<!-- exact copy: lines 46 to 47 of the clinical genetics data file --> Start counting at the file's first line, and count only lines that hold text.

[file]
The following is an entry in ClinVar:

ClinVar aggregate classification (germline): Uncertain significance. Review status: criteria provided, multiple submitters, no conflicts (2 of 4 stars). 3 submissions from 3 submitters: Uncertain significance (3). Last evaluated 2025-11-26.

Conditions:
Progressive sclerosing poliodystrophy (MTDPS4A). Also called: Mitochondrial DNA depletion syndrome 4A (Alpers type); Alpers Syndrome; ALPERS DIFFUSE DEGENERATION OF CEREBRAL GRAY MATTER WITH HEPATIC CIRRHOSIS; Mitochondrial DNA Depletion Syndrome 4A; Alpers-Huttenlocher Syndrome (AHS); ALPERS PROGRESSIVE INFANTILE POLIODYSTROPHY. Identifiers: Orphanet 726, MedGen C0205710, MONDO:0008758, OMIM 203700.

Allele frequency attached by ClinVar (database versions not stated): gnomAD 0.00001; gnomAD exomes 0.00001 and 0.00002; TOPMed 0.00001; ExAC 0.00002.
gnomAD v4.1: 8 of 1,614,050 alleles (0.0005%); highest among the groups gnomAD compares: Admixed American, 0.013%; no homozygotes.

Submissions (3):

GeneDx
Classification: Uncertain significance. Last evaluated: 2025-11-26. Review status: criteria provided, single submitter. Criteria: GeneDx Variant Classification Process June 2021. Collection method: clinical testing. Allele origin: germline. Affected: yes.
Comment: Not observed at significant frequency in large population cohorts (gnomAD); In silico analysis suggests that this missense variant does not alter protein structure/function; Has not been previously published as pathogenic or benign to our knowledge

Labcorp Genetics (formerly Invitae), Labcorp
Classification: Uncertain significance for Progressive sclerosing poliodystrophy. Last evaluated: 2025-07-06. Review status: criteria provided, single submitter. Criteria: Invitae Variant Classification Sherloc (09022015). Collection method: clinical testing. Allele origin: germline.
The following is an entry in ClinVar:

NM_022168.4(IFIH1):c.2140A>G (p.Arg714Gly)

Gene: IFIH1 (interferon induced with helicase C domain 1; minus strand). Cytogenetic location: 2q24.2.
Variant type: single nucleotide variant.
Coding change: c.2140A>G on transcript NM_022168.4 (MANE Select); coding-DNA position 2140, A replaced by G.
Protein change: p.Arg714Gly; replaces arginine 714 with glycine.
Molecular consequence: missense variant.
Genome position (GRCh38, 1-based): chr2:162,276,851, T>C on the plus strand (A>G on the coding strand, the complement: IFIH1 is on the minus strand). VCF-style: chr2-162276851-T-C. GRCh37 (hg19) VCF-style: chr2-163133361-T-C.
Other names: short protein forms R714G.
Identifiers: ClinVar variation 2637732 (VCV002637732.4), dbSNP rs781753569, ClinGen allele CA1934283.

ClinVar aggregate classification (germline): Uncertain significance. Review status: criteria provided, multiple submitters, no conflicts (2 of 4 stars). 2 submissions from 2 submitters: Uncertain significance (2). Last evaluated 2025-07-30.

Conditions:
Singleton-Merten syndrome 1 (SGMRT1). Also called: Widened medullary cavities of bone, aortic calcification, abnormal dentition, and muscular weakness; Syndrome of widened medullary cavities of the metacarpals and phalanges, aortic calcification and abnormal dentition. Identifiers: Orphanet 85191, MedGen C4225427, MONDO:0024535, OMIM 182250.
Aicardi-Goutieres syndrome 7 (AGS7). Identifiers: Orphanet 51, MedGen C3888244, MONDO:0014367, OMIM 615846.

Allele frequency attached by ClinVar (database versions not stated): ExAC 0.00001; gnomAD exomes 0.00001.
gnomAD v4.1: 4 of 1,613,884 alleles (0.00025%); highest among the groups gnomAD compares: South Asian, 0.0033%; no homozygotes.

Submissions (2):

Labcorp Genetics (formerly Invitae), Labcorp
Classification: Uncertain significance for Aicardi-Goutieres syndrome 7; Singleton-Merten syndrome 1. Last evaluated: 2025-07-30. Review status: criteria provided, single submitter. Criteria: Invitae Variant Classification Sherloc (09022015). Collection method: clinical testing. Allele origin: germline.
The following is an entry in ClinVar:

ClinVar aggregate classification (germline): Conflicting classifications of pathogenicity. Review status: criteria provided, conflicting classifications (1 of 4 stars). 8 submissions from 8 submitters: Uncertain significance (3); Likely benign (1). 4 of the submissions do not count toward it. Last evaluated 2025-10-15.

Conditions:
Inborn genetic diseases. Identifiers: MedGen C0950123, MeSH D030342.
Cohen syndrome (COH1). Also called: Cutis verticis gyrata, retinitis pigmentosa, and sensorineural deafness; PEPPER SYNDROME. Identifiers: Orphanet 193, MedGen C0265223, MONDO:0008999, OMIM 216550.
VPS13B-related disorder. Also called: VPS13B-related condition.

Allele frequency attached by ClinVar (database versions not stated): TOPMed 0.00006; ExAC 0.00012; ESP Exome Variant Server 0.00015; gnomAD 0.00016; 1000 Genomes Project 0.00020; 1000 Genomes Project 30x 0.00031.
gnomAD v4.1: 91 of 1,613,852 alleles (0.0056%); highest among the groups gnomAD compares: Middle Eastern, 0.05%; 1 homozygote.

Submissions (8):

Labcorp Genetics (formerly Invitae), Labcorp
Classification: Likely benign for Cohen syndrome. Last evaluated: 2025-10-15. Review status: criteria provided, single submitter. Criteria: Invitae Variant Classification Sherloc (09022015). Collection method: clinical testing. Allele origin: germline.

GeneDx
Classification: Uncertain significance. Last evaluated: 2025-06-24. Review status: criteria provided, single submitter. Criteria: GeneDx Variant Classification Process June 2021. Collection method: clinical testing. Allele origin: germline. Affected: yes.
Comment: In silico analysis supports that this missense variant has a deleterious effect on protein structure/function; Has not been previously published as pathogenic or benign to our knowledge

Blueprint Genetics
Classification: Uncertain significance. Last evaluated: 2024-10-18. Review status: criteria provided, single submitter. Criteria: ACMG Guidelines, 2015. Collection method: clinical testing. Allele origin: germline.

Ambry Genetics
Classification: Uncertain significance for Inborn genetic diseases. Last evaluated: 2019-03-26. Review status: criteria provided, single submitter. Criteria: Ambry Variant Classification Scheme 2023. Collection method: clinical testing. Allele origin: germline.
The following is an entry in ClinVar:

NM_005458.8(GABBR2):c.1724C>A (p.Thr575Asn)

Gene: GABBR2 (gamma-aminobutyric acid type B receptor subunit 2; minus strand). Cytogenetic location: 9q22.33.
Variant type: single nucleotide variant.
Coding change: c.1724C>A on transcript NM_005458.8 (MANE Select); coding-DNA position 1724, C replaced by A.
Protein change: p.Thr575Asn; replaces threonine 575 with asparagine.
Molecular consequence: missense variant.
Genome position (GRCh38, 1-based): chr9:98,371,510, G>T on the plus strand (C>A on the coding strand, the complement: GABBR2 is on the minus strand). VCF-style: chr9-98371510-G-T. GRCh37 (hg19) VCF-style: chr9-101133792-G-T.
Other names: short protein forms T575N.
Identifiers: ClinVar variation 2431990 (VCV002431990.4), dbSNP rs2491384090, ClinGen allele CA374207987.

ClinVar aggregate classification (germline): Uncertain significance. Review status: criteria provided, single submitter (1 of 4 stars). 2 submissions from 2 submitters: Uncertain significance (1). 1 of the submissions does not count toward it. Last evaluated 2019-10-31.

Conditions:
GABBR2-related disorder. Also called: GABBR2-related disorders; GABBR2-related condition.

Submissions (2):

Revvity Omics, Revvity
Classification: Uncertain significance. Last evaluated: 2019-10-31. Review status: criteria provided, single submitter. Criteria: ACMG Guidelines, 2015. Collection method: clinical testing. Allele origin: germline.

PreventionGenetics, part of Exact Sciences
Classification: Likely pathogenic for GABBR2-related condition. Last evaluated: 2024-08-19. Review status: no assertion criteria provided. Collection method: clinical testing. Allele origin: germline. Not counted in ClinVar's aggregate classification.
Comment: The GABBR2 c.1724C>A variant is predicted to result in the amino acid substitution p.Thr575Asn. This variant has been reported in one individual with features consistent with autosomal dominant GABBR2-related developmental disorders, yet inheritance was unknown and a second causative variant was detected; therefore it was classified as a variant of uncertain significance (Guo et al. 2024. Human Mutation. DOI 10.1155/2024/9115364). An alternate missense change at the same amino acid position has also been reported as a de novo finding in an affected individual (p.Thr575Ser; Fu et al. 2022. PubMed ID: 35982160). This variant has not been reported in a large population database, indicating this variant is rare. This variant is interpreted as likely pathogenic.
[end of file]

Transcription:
Blueprint Genetics
Classification: Uncertain significance. Last evaluated: 2024-10-18. Review status: criteria provided, single submitter. Criteria: ACMG Guidelines, 2015. Collection method: clinical testing. Allele origin: germline.